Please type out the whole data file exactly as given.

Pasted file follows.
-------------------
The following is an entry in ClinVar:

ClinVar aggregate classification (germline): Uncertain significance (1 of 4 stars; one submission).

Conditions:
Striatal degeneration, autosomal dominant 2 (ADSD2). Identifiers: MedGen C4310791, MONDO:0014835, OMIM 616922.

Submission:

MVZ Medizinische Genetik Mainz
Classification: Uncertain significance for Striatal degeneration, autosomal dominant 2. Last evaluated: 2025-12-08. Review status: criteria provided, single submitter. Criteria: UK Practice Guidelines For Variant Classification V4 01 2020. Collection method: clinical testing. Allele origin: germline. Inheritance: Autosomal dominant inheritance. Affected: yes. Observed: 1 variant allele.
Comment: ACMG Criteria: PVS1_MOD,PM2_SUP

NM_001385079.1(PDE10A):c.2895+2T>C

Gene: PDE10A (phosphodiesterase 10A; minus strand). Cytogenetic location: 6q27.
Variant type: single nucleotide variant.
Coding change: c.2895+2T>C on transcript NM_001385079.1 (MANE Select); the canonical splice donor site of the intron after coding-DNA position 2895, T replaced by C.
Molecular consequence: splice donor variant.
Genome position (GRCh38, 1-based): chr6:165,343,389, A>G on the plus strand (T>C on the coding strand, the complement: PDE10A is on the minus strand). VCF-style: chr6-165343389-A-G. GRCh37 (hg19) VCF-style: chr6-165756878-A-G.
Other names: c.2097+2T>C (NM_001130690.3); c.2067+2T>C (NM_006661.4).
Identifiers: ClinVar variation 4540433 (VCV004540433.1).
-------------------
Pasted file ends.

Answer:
The following is an entry in ClinVar:

ClinVar aggregate classification (germline): Uncertain significance (1 of 4 stars; one submission).

Conditions:
Striatal degeneration, autosomal dominant 2 (ADSD2). Identifiers: MedGen C4310791, MONDO:0014835, OMIM 616922.

Submission:

MVZ Medizinische Genetik Mainz
Classification: Uncertain significance for Striatal degeneration, autosomal dominant 2. Last evaluated: 2025-12-08. Review status: criteria provided, single submitter. Criteria: UK Practice Guidelines For Variant Classification V4 01 2020. Collection method: clinical testing. Allele origin: germline. Inheritance: Autosomal dominant inheritance. Affected: yes. Observed: 1 variant allele.
Comment: ACMG Criteria: PVS1_MOD,PM2_SUP

NM_001385079.1(PDE10A):c.2895+2T>C

Gene: PDE10A (phosphodiesterase 10A; minus strand). Cytogenetic location: 6q27.
Variant type: single nucleotide variant.
Coding change: c.2895+2T>C on transcript NM_001385079.1 (MANE Select); the canonical splice donor site of the intron after coding-DNA position 2895, T replaced by C.
Molecular consequence: splice donor variant.
Genome position (GRCh38, 1-based): chr6:165,343,389, A>G on the plus strand (T>C on the coding strand, the complement: PDE10A is on the minus strand). VCF-style: chr6-165343389-A-G. GRCh37 (hg19) VCF-style: chr6-165756878-A-G.
Other names: c.2097+2T>C (NM_001130690.3); c.2067+2T>C (NM_006661.4).
Identifiers: ClinVar variation 4540433 (VCV004540433.1).